The $1 million Hambletonian and the harness racing filly companion stake, the $500,000 Hambletonian Oaks, will be raced on Saturday afternoon, Aug. 3, at the Meadowlands Racetrack, East Rutherford, New Jersey. The Meadowlands has held America's Trotting Classic for a record 38 years, the longest run of any host track. The 94th edition of the Open event will feature eliminations and final on the same afternoon. Eliminations for the Hambletonian Oaks, if necessary, will be raced Saturday, July 27. The 2018 Dan Patch Rising Star Award-winner, trainer Marcus Melander, also happens to have the Winter Book favorite for the Hambletonian in his stable, the freshman male Dan Patch divisional champion trotter, Gimpanzee. Gimpanzee authored a perfect 9-for-9 season for Melander and owners Courant Inc. & SRF Stable, winning the Breeders Crown and the New York Sires Stakes final on his way to $591,358 in earnings. "Gimpanzee has been training very good all winter, never missed a day of training and he has grown and filled out nicely. He's on the road to the Hambo starting in May (New York Sire Stakes) at Vernon Downs," said Melander. Melander has more than just one arrow in his Hambletonian quiver - add in Green Manalishi S, ($510,557) runner-up to stablemate Gimpanzee in the Breeders Crown and winner of the William Wellwood Memorial who closed his year with five wins and five seconds in 10 starts, and Greenshoe ($76,723), who fetched $330,000 as a yearling under the name Rifleman. Greenshoe scored his major victory in the New Jersey Sire Stakes final in an abbreviated freshman campaign. "Green Manalishi S has also been training good all winter," continued Melander. "He's probably grown and filled out even more than the rest of the group. He was a really big horse last year and I think now when he's a year older and filled out so nice over the winter it will be very exciting to see how he developed. The plan is to qualify him in the beginning of May. "Greenshoe feels like he's matured a lot during the winter months, he's an incredibly fast horse, definitely the fastest one of my 3-year olds, but he needs to behave himself better at the track this year. He will qualify in late April and his first race for the season will be in New Jersey Sire Stakes." Demon Onthe Hill ($144,542) and Gerry ($67,147) also train in the Melander barn, completing an impressive starting lineup for the 27-year-old native of Sweden. "Demon Onthe Hill - he's a nice little horse that always does his best. He did great in Pennsylvania Sire Stakes last year and then had some bad racing luck down in Lexington. He's been training good and he definitely has the potential to be in the Hambletonian. Gerry, he's a really nice horse, he started out his 2-year-old season very good but then ran in to some problem later in the season. He's been training well all winter and I'm very excited how he developed over the winter." Other highly anticipated eligibles include Swandre The Giant, an Indiana-bred son of Swan For All-Adagio who changed hands for a reported seven-digit sum last year after racking up seven straight wins in state-bred company. Horse agent Ernie Martinez, who put the deal together for current owners Diamond Creek racing, J&T Silva Stables and Howard Taylor, reports that the colt is training down in the Florida division of the Ron Burke stable. "I don't like to throw money around," said Martinez. "But this colt impressed me so much. Maybe we asked him to do too much too soon last year but we turned him out in Kentucky and Burke loves the way he is training down." Peter Haughton winner Don't Let'Em, Valley Victory winner Southwind Avenger, and O'Brien Award winner Forbidden Trade are all listed among the eligible horses. There are no supplemental entries permitted in the Hambletonian and Oaks, nor are participants in those events or the Hambletonian Maturity (July 18), permitted the use of Lasix or Butazolidin. The Hambletonian is the first leg of the Trotting Triple Crown, followed by the Yonkers Trot at Yonkers Raceway on Saturday, Aug. 31, and the Kentucky Futurity at the Red Mile on Sunday, Oct. 6. The Hambletonian is also the longest-running live broadcast in harness racing. The Aug. 3 event will be broadcast live on CBS Sports Network from 4-5:30 p.m. (EDT). The Hambletonian Trail commences Saturday, May 4, with the Dexter Cup and Lady Suffolk at Freehold Raceway. Eligibles for all Hambletonian-serviced stakes can be found at www.hambletonian.com Moira Fanning

Cranbury, NJ... The first payment deadline for eligibility to 136 harness racing stake events, headlined by the $1.5 million Hambletonian and the $6 million Breeders Crown series is just around the corner. The 94th Hambletonian will raced at The Meadowlands on Saturday, August 3 with same-day elimination heats. The $500,000 Oaks has eliminations the week before on July 27. The Breeders Crown returns to Woodbine Mohawk Park in 2019, with 2-year-old elims scheduled for Friday, Oct. 18 and finals on Friday, Oct. 25. Three-year-old and open events will race eliminations, if necessary, on Saturday, Oct. 19 and finals on Saturday, Oct. 26. Since February 15 falls on a Friday, followed by a federal holiday (Monday, Feb. 18 President's Day with no mail delivery) payments for all Hambletonian-Society serviced Stakes will be accepted if postmarked by midnight on Tuesday, February 19. In 2019, The Spirit of Massachusetts Trot and Clara Barton Distaff Pace will be raced at Plainridge Park Casino on Sunday, July 28th. Both of these races were cancelled in 2018, but are back with us in 2019. There is a new series at Hoosier Park the Society will handle called The Star Destroyer Series. This series is for 3-Year-Old Colt and Filly Pacers and Trotters and will be raced in late June of this year. The conditions are similar to the Pegasus Series and can be found on the race page at https://www.hambletonian.com/star-destroyer-series.html. There are scheduled payment changes to the following races: Caesar's Trotting Classic, Dan Patch, Dayton Derby Pace & Trot, Jenna's Beach Boy and the Miami Valley Distaff Pace & Trot. Please check over the payment forms and payment schedules on the condition sheets for these races as they all have different payment schedules than in 2018. The conditions for each race can be found on the specific race page. The Hambletonian Society services 136 of harness racing's richest and most prestigious events and provides one-stop shopping for your staking needs. Our website, Hambletonian.com, contains all the tools and information necessary to stake your horse yourself. Payment forms are always available on our website at https://www.hambletonian.com/payment-forms.html Race conditions, payment forms and much more information is now available online. For more information call the Society offices at 609-371-2211. The following races are serviced by The Hambletonian Society: Adios/Adioo Volo Arden Downs Art Rooney/Lismore Breeders Crown Cane Pace/Shady Daisy Carl Erskine Centaur Trotting Classic Circle City Series 3-Year-Olds Clara Barton Distaff Pace (New) Courageous Lady Filly Pace Currier & Ives Stakes Dan Patch Open Pace Dayton Pace & Trot Derby Dexter Cup/Lady Suffolk The Elevation Fox Stakes Hambletonian/Oaks Hambletonian Maturity Hoosier Stake Horseman Stake Hoosier Park Pacing Derby Jenna's Beach Boy 3CP Kentuckiana Stallion Mgmt T/P Keystone Classics Landmark Early Closer Liberty Bell T/P Madison County 2-Year-Olds Matron Stakes Messenger Stakes/Lady Maud Miami Valley Distaff Trot & Pace Monument Circle Pegasus Series 3-Year-Old Trot/Pace Progress Pace W.N. Reynolds Memorial E.C. John Simpson Memorial E.C. Spirit of Massachusetts Trot The Star Destroyer Series The U.S.S. Indianapolis Mem. The Crossroads of America Tompkins-Geers Early Closer Ralph Wilfong/The Horseman Yonkers Trot/Hudson Filly Trot by Moira Fanning, for the Hambletonian Society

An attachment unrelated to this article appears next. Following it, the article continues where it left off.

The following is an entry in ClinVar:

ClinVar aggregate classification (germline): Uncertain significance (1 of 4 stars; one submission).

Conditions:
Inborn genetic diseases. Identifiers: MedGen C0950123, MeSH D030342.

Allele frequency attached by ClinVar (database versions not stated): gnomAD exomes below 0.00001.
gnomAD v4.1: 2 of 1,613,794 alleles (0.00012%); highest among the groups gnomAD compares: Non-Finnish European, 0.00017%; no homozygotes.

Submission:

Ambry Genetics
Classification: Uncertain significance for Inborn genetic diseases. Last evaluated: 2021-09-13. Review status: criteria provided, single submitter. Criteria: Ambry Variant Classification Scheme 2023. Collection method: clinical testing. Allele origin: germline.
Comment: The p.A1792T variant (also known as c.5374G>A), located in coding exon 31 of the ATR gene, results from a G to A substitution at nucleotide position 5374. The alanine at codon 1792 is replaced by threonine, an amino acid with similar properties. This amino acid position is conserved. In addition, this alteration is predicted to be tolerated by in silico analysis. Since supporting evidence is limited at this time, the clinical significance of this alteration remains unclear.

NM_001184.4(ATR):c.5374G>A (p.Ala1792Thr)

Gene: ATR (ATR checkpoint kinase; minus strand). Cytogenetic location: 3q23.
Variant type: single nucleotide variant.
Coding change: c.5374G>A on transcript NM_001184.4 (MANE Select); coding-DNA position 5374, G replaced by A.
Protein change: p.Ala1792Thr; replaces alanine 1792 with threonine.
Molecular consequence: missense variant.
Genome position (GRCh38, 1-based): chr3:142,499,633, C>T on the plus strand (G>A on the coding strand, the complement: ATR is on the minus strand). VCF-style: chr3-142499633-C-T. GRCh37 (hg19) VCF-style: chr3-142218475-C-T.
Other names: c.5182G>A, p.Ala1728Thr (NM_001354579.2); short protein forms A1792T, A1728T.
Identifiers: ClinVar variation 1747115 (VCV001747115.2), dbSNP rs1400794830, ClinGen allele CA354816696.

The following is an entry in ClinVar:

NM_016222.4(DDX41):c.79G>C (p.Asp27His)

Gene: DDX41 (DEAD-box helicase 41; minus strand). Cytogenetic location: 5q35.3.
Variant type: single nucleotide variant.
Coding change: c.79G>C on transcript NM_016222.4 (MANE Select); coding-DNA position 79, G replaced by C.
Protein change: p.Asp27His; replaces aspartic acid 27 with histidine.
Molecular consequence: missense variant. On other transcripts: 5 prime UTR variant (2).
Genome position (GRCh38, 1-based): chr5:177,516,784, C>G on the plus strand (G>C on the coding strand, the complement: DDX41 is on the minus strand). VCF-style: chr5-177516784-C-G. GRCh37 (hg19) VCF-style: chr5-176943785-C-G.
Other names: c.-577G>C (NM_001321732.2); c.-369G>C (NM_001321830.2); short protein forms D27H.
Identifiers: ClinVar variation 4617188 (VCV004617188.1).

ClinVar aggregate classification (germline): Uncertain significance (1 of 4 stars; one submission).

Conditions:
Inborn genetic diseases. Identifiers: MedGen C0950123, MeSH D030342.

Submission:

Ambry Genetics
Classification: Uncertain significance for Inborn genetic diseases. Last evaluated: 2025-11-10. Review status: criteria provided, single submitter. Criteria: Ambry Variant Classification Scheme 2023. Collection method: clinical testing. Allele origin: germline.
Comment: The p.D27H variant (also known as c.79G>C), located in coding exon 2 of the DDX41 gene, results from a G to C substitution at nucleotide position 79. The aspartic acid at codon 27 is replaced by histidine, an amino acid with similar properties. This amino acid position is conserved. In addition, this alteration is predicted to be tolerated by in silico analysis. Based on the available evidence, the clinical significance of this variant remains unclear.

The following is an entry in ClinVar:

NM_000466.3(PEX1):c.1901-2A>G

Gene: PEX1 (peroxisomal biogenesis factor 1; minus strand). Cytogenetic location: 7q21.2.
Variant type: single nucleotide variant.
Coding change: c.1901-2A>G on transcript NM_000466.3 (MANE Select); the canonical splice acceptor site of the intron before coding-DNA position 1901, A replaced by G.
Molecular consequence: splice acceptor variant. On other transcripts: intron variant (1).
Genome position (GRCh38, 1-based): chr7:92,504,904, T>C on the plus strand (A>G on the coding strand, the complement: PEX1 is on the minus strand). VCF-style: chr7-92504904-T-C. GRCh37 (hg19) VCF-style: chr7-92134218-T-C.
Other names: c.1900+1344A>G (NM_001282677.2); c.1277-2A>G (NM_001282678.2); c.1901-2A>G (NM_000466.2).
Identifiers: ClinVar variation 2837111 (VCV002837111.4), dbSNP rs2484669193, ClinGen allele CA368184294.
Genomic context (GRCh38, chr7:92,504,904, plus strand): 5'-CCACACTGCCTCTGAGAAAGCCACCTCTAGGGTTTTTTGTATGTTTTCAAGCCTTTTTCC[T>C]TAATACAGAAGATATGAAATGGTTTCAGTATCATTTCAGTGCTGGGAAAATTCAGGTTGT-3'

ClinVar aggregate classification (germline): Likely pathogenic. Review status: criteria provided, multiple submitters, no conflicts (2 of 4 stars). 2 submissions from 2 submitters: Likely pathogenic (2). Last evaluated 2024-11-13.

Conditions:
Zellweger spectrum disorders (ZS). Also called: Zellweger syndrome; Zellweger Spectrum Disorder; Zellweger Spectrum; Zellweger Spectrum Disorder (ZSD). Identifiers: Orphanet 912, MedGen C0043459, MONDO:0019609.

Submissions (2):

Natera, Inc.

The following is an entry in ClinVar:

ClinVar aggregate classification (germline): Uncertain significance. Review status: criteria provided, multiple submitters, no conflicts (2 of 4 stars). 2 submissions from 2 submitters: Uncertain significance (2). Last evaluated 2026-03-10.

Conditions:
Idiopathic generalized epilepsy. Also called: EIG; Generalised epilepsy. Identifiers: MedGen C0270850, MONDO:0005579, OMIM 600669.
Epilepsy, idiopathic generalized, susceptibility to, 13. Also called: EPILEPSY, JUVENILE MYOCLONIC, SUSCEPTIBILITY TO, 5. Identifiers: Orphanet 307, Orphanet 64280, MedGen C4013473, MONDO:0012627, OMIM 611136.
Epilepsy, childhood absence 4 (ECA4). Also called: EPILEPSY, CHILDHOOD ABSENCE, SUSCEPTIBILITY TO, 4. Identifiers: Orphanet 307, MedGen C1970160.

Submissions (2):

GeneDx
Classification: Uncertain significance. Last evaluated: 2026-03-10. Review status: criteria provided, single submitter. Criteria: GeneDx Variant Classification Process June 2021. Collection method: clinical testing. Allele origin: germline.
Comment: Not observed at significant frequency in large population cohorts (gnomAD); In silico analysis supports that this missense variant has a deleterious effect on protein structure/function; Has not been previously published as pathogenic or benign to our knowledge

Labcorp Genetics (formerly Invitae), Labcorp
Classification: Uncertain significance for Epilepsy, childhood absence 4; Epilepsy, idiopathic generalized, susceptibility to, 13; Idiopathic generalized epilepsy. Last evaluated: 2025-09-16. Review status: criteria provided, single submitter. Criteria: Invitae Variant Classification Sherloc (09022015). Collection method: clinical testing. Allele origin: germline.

Monticello, NY - Name a committee, executive board or organization in all of Harness Racing and chances are that Moira Fanning is or has been on it. In fact, her name has become synonymous with getting the job done in Standardbred Sport. On Sunday, December 2, USHWA's Monticello-Goshen Chapter will present Fanning with its second highest honor, the John Manzi Leadership Award. The award was established in 2016 and first given to its namesake, John Manzi. Future recipients are chosen from industry individuals who have made an indelible and far-reaching impact upon the entities which they have led; given in Mr. Manzi's honor for his four decades of contributions to Monticello Raceway and the Monticello-Goshen chapter of the United States Harness Writers Association. Moira Fanning is a perfect example of why this honor was established: fearless leadership. Fanning has been with the Hambletonian Society for 30 years and was recently named the stakes administration organization's Chief Operating Officer. She has earned this title from the ground up, providing publicity and event planning for decades to both the time-honored Hambletonian Day events and the prestigious Breeders Crown. In fact, anyone who has ever worked alongside Fanning at these iconic affairs knows that she is the fuel that keeps all the engines running smoothly. New Hambletonian Society president John Campbell, a guy who knows a few things about winners, praised Fanning's promotion. "This is a well-deserved promotion for Moira," said Campbell. "She has been a tremendous asset for the Society for many years and her professionalism, talent and commitment are unparalleled in our industry. It has been a pleasure working with and learning from her these last few months and I feel fortunate we will be working together for the foreseeable future." Raised in Valley Forge, Pennsylvania, she was bitten by the horse bug at an early age. Fanning went from giving riding lessons at a local farm to working with Standardbreds. Her duties took her from the East Coast to California, and along the way has been a caretaker for Hall of Famers Howard Beissinger and Billy Haughton. Eventually she found her way to the "front side" of Brandywine Raceway, working publicity for Communicators Hall of Famer Marv Bachrad. Already a member of the Communicators Hall of Fame herself, Fanning is an oft-sought expert of the big races of our sport. Shunning attention and deflecting fame to others, her humble nature and sense of humor has assembled Fanning a 'who's-who' list of friends and admirers on both sides of the Atlantic. Also a big fan of harness racing, Fanning enjoys traveling to Paris for the Prix d'Amerique and Stockholm for the Elitloppet. Luckily for us, this only temporarily quenches her insatiable thirst for great racing and premier events. This year, in addition to the year-end awards for horses and horse people from the local tracks, the Monticello-Goshen chapter will also honor John Manzi (Lifetime Achievement Award); Chuck Connor (John Gilmour Good Guy Award); Salt Hill Farm (Cradle of the Trotter Breeders Award); Peter Gerry (Amy Bull Crist Distinguished Service Award); Jennifer Lappe (Amateur Driver); Debbie Little (Phil Pines Award); Shane Darish (Rising Star); and Arthur Robinson (Award of Appreciation). Tickets for the gala event to be held at the Fountains at Wallkill Golf Club can be reserved by contacting Shawn Wiles at (845) 794-4100 extension 458 or Email: swiles@empireresorts.com. To place a congratulatory ad in the souvenir journal, please contact Chris Tully at (845) 807-7538 or Email: tullytrot@yahoo.com. by Chris Tully, for the Monticello-Goshen Chapter of USHWA